Can carbon sequestration markets benefit low-income producers in semi-arid Africa? Potentials and challenges
C. Perez; C. Roncoli; C. Neely; J.L. Steiner
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This article describes the framework for carbon sequestration markets provided by the Kyoto Protocol’s Clean Development Mechanism (CDM). The CDM permits countries that are exceeding their permissible carbon emissions to buy carbon offsets from afforestation and reforestation projects. Agricultural soils may also be eligible to provide carbon offsets through an expansion of CDM and through the development of carbon markets outside what the Kyoto Protocol establishes. Although Carbon markets seem to be beneficial for both buyers and sellers, establishing a functional carbon market requires that first the necessary technical, institutional, and financial capacity be in place. Without this stability and resource base, the prospects of improving rural incomes through carbon sequestration may be overshadowed by risks and failed structures.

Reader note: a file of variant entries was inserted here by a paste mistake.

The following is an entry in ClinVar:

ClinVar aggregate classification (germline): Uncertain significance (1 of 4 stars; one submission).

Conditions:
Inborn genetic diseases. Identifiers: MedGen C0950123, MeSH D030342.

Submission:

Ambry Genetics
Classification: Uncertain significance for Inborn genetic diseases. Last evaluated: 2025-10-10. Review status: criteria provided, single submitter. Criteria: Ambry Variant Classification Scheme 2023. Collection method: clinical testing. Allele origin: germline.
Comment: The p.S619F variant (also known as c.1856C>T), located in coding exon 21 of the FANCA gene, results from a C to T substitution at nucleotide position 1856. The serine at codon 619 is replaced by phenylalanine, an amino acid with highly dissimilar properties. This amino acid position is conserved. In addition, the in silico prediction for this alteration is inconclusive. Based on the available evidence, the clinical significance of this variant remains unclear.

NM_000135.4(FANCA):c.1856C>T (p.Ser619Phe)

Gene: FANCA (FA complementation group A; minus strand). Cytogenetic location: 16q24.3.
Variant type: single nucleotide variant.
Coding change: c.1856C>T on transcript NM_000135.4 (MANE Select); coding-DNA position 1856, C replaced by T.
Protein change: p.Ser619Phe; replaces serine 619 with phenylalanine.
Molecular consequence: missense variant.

1. Introduction 2. Enhancing soil organic carbon and productivity 3. Measuring, monitoring and verifying soil carbon 4. Carbon trading 5. Economic incentives 6. Institutional and managerial capacity 7. Conclusion: How to move forward? Acknowledgements References